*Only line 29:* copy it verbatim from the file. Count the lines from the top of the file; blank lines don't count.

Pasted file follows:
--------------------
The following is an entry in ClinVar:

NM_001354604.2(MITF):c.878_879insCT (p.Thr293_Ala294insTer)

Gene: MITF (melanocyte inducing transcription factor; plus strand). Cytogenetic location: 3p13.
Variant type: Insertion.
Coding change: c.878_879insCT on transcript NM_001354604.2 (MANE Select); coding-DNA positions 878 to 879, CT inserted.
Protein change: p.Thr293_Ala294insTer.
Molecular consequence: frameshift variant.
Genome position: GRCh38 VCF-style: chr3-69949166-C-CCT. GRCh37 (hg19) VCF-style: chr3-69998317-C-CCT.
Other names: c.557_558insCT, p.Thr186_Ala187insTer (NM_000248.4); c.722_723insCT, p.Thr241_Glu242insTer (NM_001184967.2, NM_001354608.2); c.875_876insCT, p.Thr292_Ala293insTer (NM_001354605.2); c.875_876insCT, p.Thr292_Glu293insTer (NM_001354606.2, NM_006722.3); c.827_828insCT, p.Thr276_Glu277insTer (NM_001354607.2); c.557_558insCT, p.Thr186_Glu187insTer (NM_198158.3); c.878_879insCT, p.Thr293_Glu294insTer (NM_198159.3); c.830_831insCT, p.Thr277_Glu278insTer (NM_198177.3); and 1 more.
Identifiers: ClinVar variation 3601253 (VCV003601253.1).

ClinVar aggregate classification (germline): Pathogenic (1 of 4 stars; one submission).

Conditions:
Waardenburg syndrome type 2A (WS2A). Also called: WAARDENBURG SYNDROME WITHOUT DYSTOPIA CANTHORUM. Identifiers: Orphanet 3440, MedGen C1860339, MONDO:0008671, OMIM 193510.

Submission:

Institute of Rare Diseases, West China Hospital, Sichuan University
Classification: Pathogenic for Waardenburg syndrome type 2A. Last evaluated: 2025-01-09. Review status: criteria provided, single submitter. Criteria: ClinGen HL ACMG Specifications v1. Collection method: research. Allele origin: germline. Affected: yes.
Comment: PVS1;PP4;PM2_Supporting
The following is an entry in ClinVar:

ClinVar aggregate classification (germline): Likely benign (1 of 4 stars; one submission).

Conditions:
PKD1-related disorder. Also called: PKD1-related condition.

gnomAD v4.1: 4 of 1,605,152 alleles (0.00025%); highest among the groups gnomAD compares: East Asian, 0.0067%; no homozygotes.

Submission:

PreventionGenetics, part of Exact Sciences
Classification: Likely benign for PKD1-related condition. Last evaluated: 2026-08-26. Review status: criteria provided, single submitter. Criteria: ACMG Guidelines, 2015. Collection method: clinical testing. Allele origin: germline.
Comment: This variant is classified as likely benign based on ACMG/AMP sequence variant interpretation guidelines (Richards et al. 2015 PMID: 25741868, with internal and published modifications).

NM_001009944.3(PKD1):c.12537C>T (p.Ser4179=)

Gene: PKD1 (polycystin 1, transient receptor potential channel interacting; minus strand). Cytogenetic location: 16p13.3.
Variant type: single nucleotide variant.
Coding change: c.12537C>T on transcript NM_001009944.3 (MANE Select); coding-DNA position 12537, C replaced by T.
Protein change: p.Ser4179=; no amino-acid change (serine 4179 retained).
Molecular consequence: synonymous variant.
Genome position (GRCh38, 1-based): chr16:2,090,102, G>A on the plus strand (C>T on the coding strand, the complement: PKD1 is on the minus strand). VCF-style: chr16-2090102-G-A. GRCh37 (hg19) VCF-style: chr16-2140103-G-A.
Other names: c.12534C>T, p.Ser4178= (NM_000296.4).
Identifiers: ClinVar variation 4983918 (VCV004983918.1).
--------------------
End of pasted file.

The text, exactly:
Variant type: single nucleotide variant.